Let's Talk about Picking Grapes

November 14, 2019

Let's Talk about Picking Grapes

The Call is Near

The call for the first pick is just days away now. The majority of time is spent visiting the vineyard block the grapes are coming from. As mentioned earlier the main thing now is to make the correct call to pick where the aromas and flavors of the juice should mimic the imagined aromas and flavors of the wine, together with some of the other influences the “act of winemaking” ADD to the result.

A fair amount of time is spent communicating with the vineyard manager to be sure the crews and equipment are going to be totally devoted to getting the fruit in as quickly as possible after removal from the plant.

Images from the Past

In the past it was often that the crews would start picking “at first light”, that is when it was light enough for them to see what they were doing. Picking would continue over the course of the daylight hours. It wasn’t unusual to be receiving fruit in the early evening measuring 90 – 100 degrees. The skins would be soft and the fruit would just decompose as you ran it through the machines. Both white grapes and red grapes were generally handled the same.

Of course it is clear these hot macerations were not optimal, but it was “just the way things were done” given the need to go after the fruit at optimal ripeness and harvest quickly enough to get “all the tons in”. The use of antioxidants (such as sulfites) was a bit more aggressive (than today) and the introduction of things like heat exchangers and rapid cooling techniques came quickly. One of the obvious reasons to avoid the hot juice was to get a handle on what he juice chemistry before the (must) started fermenting (from the indigenous yeast populations).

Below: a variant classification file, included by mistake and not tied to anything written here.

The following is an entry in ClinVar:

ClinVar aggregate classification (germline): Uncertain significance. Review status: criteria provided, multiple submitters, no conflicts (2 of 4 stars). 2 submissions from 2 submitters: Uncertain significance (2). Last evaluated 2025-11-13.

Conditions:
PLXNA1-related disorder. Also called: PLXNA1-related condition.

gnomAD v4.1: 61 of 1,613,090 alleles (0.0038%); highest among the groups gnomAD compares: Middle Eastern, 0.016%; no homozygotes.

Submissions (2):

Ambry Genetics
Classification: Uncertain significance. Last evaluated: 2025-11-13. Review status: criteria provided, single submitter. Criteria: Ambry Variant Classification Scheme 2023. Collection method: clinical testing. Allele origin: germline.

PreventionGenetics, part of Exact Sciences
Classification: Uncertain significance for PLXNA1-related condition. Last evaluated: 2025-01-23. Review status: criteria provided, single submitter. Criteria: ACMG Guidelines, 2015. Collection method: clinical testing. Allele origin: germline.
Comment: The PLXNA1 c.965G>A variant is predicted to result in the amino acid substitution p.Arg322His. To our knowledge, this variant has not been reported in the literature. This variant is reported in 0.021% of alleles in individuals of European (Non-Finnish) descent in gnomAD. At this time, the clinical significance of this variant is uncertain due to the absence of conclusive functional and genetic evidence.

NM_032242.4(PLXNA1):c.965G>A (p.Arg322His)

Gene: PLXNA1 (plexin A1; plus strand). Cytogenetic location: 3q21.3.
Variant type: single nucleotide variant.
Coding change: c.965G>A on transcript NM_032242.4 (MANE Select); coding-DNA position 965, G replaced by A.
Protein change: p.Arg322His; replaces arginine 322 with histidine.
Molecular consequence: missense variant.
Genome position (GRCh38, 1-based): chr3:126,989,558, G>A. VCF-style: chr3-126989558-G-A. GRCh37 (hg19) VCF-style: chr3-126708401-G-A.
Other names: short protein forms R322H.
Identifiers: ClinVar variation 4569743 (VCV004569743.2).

The wine business was expanding pretty rapidly, so with all the money being invested, all the “players” involved put up their “A game” and the industry saw rapid improvements in fruit handling equipment and technologies. Improvements in viticulture was also rapid as newer vineyards came in with new rootstocks, scion wood, and farming techniques.

Image of the Present

Today virtually all “fine wines” start with “night picks”. Crews pick and deliver during the overnight hours while the fruit is cold. Picks will usually end no later than mid – day so fruit delivered to the wineries is still reasonably cool. Fewer antioxidants are necessary and there is wide-spread use of dry ice. This necessitates the use of slightly larger crews as night vision will slow things down a bit, and more equipment is necessary to handle the lighting for the picks and staging and loading the fruit on trucks. All of this adds to the cost. But the improvement in fruit quality has been tremendous.

In the last few years, the biggest change has been the decline of the availability of “hand labor”. It is increasingly difficult for the “seasonal” laborer (primarily of latino origin) to find their way to the fields. Laborers are at the very least “semi-skilled” and their value is also in high demand in many other endeavors including construction, food service and the like. Many latinos have excellent skills in concrete (the main building material from home), metal working, anything that requires a skilled hand. 

For these reasons, it is more common now to find vineyard managers short of labor during their busiest time. This leads to delays in scheduling the picks, and of getting the picks in on time. This situation has at least led to most laborers receiving good treatment from employers and relatively good pay. But the work is VERY hard and finding other ways to make equal pay doing something “easier” any laborer looks for.

So viticulturists look to mechanization to make up the difference. More vineyards are managed mechanically than before, although again, the “fine wine” vineyards still rely on the “hand” to do most of the work. Mechanical harvesting is being used far more than in the past but it is virtually impossible to find a harvesting machine that can pick a vine clean with little or no damage of the fruit in addition to NOT including leaves, twigs and other “ MOG “ ( material other than grapes ) and enormous amounts of juice.




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